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Deployment and Custody Issues: How Orlando Courts Handle Military Service

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How Is Child Custody Determined in Florida?

Child custody is a term for the rights and responsibilities of parents to care for their children and make decisions on their behalf. Florida courts give no preference to either mothers or fathers and base their custody decisions on the best interests of the child. The term “time-sharing” refers to the amount of time the child spends with each parent. Factors the court considers include:

  • The ability of parents to have a continuing, close parent-child relationship and honor the time-sharing schedule
  • The ability of parents to put the needs of the child first and make decisions in his or her best interests
  • Moral behavior and physical and mental health of both parents
  • Length of time the child has lived in a satisfactory, stable environment
  • The child’s preference for custody or time-sharing arrangements, if old enough to decide

What Are the Special Considerations for Child Custody in Military Divorces?

A military divorce is subject to the same Florida law on child support, parenting, and time-sharing as any other divorce. As always, the court makes child custody decisions based on the best interests of the child. Special considerations in child custody cases when a parent is in the military include deployment, leave, and relocation. If a parent in the military is regularly deployed, the court may rule that the child’s interests are best served by awarding primary physical custody to the parent who is not deployed or not in the military. 

Under state law, consent from the other parent or a court order is required if one parent plans to relocate 50 miles or more. A parent in the military ordered to relocate must meet the same criteria. The service member must obtain the agreement of the other parent or approval from the court.

How Does the SCRA Protect Members of the Military in Child Custody Matters?

The Federal Servicemembers Civil Relief Act (SCRA) provides protection against entry of court orders and stay (postponement) of civil proceedings for military members on active duty. It ensures that military service will not interfere with the rights of a parent to be involved in the legal process in which child custody, child support, and time-sharing are determined. When a party is unavailable due to military service:

  • Divorce proceedings are put on hold;
  • No permanent orders modifying existing child custody arrangements may be entered; and
  • Servicemembers with visitation rights may petition the court to have those rights delegated to a third party, such as a grandparent or a new spouse, during their absence due to military service.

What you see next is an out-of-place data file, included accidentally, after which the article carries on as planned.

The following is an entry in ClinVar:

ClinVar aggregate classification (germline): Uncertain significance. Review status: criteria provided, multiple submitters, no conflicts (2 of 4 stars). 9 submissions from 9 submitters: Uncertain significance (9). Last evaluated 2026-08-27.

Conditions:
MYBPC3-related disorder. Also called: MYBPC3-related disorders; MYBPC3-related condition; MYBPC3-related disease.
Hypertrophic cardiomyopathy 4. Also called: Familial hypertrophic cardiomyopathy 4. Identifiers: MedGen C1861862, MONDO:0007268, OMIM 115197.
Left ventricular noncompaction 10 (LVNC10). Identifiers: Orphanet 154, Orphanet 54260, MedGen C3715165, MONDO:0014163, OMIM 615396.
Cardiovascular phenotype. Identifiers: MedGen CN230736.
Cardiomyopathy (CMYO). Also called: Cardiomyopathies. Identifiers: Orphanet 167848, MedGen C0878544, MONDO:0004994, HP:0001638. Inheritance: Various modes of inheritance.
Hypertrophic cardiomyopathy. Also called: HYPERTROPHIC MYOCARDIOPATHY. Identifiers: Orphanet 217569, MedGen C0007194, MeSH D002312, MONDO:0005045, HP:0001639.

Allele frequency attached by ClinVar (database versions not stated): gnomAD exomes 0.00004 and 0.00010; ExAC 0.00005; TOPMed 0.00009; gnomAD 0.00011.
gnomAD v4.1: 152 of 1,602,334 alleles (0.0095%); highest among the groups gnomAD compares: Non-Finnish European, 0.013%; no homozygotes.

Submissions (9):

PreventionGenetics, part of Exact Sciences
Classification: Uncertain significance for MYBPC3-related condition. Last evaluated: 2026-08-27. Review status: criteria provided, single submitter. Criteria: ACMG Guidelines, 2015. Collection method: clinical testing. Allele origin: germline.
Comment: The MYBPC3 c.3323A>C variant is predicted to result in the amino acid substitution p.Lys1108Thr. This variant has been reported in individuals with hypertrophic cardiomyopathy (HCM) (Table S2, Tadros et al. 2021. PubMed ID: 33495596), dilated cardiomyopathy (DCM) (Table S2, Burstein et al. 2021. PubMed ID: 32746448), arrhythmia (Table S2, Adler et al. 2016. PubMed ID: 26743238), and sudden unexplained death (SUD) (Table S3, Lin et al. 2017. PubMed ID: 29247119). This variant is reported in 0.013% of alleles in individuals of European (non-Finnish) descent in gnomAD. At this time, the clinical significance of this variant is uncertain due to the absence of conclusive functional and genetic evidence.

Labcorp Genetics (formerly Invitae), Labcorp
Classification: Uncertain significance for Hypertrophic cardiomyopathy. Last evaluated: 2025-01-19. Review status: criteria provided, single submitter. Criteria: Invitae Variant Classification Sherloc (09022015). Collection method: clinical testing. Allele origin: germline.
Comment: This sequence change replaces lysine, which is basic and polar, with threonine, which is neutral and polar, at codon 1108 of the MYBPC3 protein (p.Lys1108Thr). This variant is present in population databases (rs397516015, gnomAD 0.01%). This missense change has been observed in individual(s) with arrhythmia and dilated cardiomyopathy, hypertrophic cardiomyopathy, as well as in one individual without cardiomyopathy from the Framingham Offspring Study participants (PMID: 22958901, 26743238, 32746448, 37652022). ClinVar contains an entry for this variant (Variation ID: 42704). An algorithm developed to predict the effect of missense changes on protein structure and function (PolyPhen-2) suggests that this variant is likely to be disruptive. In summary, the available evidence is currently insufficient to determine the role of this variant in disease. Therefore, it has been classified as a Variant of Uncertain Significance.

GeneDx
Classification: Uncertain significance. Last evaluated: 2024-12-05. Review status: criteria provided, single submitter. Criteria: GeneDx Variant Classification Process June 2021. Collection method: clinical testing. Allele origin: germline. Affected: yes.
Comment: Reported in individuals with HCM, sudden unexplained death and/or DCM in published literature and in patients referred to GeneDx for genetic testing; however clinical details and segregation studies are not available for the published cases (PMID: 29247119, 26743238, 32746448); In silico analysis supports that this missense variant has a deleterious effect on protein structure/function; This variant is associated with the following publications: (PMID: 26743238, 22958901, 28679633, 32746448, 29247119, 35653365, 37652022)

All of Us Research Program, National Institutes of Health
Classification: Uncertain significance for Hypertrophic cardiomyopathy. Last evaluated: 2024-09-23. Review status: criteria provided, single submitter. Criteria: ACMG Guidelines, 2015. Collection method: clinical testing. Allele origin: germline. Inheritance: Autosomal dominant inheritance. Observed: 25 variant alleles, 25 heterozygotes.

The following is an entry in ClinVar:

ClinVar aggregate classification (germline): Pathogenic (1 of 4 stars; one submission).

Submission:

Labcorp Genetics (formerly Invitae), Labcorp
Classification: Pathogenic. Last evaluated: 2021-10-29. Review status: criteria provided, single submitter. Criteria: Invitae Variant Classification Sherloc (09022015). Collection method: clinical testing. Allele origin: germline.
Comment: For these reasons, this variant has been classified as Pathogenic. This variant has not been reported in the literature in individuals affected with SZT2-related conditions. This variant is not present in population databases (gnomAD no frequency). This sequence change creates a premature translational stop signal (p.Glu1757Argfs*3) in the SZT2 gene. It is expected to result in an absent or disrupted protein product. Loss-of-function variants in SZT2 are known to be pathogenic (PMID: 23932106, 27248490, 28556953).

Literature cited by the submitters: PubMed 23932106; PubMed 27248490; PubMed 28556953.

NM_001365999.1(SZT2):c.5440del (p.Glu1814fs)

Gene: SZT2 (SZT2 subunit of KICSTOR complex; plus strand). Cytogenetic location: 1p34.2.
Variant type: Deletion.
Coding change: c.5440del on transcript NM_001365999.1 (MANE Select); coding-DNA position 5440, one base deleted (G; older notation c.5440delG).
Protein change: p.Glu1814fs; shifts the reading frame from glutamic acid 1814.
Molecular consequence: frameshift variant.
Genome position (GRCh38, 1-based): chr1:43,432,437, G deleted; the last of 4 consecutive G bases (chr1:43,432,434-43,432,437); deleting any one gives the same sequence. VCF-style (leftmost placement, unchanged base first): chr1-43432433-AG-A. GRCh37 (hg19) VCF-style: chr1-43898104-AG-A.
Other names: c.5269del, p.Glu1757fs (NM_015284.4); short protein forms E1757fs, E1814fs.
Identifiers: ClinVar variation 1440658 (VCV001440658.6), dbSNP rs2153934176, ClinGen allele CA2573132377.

What Aspects of an Orlando Divorce May be Affected by Military Service?

Marriage is dissolved for military members under the same state laws that apply to civilians. However, unique protections and rules may apply when one or both spouses are members of the military. The following aspects of divorce may be affected:

  • Residency requirements for filing a petition for dissolution of marriage: To be eligible to file for divorce in Orlando, either or both spouses must have resided in the state for at least the previous six months—military members who are stationed elsewhere but claim Florida as their home state may still establish residency.
  • Service of process: As in any civil cause of action, service of process on the party being sued for divorce is required. Under the SCRA, if a spouse being sued for divorce is on active military duty, the entire divorce process may be delayed until that party’s active duty ends. The purpose of this provision is to protect military personnel from being divorced without being able to respond or even being aware of the proceedings. 
  • Child custody and support issues: Family law courts follow the same guidelines in military divorces as they do in civilian divorces for decisions regarding child custody and support. The best interests of the child are always paramount. However, there may be special child custody provisions if one or both parents are in the military because of the possibility of deployment or relocation. 
  • Division of marital property: A military spouse’s pension is considered marital property under the federal Uniformed Services Former Spouses’ Protection Act. Florida family law courts may award up to 50% of a service member’s retirement pay, less certain deductions, to the other spouse in a divorce. The act recognizes the rights of state courts to distribute military retired pay to spouses or former spouses and provides a way to enforce those orders through the Department of Defense. If a military member was on active duty at the time of the divorce, that servicemember’s rights under the SCRA must have been observed during the state court proceedings. A percentage or hypothetical formula may be used for a retired pay award if the military spouse is still on active duty at the time of the divorce. 

How Can an Experienced Orlando Divorce Attorney Help?

Divorce can be a complicated and challenging process, and even more so when one or both spouses serve in the military. Your best chance of obtaining the most favorable outcome in child custody and other issues is to have an experienced family law attorney handling your case. At The Law Office of Erin Morse, we have a thorough understanding of military issues and have successfully handled many military divorce cases. Contact us for the help you need at (407) 743-6059.

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